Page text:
Back in 6th grade English class, our teacher was Mrs. C…a small round lady with a 100-megawatt personality and an utter dedication to the English language and its rules. She taught grammar like a science, with sentences diagrammed like chemical molecular structures.
And she is one of the biggest reasons why I do what I do today. While I never did get the hang of chemistry, I loved the challenge of English as she taught it, with passion and precision and tough love for her wayward pupils.
But heaven help the struggling classmate who told Mrs. C., “I don’t know why it should be that way – it just sounds right!” That was the invitation for her to launch into her favorite lecture: “I don’t care how it sounds to you. You’ve been listening to your friends, to the television, to all kinds of things that have trained your ears. Whether it sounds right isn’t the question – do the rules say it is right?”
Most of the time, they didn’t. We learned, unforgettably, that proper English and colloquial English could be two very different things. And sadly, some of my classmates took away an abiding fear that they would never grasp the rules fully, that their conversational ear was not to be trusted.
So imagine the surprise I experienced when I shifted from journalism and technical writing into online copywriting, and I learned that the single best test was to read my work aloud and see whether it sounded right.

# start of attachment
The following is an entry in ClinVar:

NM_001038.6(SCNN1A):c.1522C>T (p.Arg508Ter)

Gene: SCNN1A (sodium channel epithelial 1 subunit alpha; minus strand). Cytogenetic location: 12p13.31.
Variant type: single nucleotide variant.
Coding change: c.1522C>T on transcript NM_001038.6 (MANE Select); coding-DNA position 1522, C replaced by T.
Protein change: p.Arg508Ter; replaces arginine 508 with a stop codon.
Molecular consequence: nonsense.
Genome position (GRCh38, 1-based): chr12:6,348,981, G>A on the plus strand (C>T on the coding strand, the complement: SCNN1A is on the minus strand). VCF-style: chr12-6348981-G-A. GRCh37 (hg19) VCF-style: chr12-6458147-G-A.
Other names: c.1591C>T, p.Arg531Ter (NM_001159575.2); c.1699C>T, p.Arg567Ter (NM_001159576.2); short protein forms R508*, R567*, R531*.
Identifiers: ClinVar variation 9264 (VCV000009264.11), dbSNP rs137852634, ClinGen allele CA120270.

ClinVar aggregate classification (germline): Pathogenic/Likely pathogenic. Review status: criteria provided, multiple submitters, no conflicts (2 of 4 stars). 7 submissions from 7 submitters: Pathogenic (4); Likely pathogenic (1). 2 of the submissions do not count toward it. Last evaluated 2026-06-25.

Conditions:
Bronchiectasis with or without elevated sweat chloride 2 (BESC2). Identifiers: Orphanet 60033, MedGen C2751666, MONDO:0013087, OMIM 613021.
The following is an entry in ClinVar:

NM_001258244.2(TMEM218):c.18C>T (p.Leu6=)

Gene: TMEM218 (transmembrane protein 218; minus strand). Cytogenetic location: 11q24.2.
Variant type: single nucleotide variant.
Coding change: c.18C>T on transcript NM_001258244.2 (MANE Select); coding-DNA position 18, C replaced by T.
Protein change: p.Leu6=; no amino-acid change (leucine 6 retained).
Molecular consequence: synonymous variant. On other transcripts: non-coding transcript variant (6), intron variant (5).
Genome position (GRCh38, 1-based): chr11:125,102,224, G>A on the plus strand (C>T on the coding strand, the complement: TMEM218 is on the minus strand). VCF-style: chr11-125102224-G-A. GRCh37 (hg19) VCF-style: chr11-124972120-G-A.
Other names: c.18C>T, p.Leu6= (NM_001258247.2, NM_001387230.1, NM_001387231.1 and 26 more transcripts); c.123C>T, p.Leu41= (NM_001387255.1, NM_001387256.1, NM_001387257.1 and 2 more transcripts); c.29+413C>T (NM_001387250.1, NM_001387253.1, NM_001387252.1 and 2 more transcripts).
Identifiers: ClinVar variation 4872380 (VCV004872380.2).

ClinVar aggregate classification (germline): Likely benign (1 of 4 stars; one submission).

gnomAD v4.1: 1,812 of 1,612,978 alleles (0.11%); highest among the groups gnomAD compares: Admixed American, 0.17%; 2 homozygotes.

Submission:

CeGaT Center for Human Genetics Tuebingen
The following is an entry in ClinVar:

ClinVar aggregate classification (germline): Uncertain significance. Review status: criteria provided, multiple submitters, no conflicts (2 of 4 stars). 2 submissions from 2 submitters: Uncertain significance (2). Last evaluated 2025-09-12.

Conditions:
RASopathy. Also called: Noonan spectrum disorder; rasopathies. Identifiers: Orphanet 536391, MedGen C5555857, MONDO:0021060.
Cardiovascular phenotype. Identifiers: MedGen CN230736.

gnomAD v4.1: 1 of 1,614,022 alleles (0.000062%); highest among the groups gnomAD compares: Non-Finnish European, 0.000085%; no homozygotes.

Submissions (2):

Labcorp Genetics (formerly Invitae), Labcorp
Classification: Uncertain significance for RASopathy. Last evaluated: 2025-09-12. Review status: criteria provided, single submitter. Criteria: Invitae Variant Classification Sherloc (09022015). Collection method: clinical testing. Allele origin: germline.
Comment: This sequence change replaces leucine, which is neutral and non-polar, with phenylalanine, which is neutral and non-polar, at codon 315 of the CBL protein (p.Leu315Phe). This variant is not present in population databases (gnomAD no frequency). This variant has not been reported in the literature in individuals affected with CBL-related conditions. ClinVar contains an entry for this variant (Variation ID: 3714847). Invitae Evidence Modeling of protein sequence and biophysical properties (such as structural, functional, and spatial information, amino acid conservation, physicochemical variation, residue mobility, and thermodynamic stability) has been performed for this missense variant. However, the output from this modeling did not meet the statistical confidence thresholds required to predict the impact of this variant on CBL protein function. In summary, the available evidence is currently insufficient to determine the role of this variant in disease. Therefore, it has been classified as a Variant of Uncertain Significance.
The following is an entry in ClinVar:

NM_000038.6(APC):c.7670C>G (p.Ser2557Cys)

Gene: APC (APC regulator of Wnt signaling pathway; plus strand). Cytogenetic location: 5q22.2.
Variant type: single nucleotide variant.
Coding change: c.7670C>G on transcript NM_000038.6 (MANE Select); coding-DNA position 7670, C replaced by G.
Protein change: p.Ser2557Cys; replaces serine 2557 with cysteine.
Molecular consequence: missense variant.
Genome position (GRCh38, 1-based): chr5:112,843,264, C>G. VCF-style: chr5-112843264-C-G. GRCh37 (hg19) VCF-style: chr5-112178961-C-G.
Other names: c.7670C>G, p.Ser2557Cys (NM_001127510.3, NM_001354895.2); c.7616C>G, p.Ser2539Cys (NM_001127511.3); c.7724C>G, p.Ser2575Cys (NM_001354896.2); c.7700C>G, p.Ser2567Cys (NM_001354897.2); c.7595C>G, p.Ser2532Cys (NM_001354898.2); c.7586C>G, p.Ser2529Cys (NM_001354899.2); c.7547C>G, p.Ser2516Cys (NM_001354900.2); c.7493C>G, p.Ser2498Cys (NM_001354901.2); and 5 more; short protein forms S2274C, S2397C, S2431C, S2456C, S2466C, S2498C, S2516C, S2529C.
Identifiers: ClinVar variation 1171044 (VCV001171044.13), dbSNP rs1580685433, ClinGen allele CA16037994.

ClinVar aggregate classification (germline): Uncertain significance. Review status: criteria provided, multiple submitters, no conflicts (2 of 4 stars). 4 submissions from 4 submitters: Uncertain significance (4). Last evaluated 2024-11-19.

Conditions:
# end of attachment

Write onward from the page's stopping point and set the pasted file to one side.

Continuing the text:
This wasn’t the place for formal, academic English in which no infinitive was split – it was a conversational venue in which contractions, exclamations, even sentence fragments were allowed if they carried the message forward. The important thing was to connect with the audience – to know their concerns, understand their feelings, speak their language.
Of course there’s more – much more – to professional copywriting than that…and there is a big difference between conversational and ungrammatical writing. However, the truth is that if you don’t begin by connecting with your readers, none of the rest matters; you’ve lost them. And this applies whether you’re writing a sales letter, a marketing article, or a blog post.
But how do you tell if your writing sounds right for your audience?
Start by picturing one person – your perfect prospect. Is it a man or a woman? Old or young? Homeowner, apartment dweller, or corporate traveler? What are his or her interests, talents, problems, worries? What does he or she long for, dream about? If he or she were standing right in front of you, asking you about your message, what would you say?
Got the picture? Now hold that image, and write to the person you’re envisioning as if you were speaking directly to him or her.
When you’re finished, don’t let the image go – instead, keep picturing your perfect prospect as you read aloud what you’ve just written. Does it sound stilted? Awkward? Insincere? Go back and revise. Keep revising until the written message flows as smoothly as if it were spoken from your heart.
But what if you – like some of my 6th grade classmates – are still channeling your inner Mrs. C., and paralyzed by the blank paper or screen in front of you? One solution – if your phone has a voice-recording function – is to put it to use. Speak your message to your imagined listener, record and transcribe it, then read it back to check for tone. As you practice this technique, you’ll find the words coming more easily.
Of course, there are those times when the message itself is difficult, the audience is challenging, you’re frozen with writer’s block, or you simply need another person to spark your creativity or edit your work. For times like those – or to place the job in professional hands – email us at firstname.lastname@example.org.